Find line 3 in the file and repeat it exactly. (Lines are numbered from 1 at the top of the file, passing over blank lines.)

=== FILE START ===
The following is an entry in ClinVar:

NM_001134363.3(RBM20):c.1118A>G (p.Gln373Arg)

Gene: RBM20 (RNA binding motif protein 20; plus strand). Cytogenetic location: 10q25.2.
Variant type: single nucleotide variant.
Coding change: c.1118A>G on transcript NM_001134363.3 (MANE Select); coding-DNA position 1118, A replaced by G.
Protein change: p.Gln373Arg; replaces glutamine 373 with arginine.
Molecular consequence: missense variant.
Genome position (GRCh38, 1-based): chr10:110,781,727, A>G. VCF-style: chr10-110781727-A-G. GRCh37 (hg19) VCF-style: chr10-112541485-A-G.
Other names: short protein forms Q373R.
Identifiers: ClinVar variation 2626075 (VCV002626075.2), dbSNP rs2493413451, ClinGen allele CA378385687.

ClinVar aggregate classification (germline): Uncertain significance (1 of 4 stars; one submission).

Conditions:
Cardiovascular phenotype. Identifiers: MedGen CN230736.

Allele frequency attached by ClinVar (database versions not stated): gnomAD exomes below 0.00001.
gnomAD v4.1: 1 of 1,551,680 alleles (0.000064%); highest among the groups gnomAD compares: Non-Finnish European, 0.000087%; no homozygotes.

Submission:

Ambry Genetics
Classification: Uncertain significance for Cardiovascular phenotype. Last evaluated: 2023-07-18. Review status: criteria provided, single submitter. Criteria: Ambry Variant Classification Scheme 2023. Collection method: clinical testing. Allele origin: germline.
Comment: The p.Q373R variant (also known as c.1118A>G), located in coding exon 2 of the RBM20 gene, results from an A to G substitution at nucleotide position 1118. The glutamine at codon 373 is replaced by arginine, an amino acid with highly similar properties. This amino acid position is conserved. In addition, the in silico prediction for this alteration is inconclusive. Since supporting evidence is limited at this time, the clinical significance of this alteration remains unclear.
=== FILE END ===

Gene: RBM20 (RNA binding motif protein 20; plus strand). Cytogenetic location: 10q25.2.